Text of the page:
- If it’s too difficult, regress it. If the standard pistol squat is too difficult, use a vertical pole to spot yourself. With the pole positioned directly in front of you, use your hands to “climb” yourself down and back up. Having the pole closer to your will allow your arms to contribute more, making the exercise much easier.
- Want more of a challenge? If the normal pistol squat with your arms in front of you is too easy, position your hands behind your head. Doing this will remove the counterbalance effect of having your arms straight in front of you. In turn, this will make this exercise much more difficult.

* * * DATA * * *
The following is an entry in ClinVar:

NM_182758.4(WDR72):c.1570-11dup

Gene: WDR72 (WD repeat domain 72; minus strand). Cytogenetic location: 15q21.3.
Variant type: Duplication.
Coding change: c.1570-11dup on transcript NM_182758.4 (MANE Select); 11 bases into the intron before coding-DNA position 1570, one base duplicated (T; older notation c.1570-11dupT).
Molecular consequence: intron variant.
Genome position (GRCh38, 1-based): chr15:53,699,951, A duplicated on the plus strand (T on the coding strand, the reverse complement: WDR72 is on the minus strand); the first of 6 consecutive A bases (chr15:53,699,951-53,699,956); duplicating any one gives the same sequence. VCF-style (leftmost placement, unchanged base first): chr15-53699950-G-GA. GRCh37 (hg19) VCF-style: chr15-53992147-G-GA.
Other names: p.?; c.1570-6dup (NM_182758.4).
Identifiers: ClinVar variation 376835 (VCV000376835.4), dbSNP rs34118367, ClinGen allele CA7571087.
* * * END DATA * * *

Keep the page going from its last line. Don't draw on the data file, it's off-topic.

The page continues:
- Still find the variation above too easy? If placing your hands behind your head is still not enough of a challenge, wear a weight vest while keeping your hands behind your head as you perform the pistol squat. Since the weight is added to your frame (instead of holding a pair of dumbbells or a weight plate in front of you), the difficulty of the exercise will be retained with the addition of external load.
Single leg exercises like the pistol squat are great for building up your glute strength so that your knees don’t cave while back squatting.
Common Mistakes When Doing a Pistol Squat
The most common faults in the pistol squat are:
- Heels coming up off the floor. Usually, this error comes down to a lack of ankle flexibility — stretching your calves and continuing to practice the exercise will typically help the most. If you don’t care about improving your ankle/calf flexibility, then you can simply wear a pair of squat shoes while you perform the pistol squat. The raised heel will instantly reduce the ankle mobility demands required.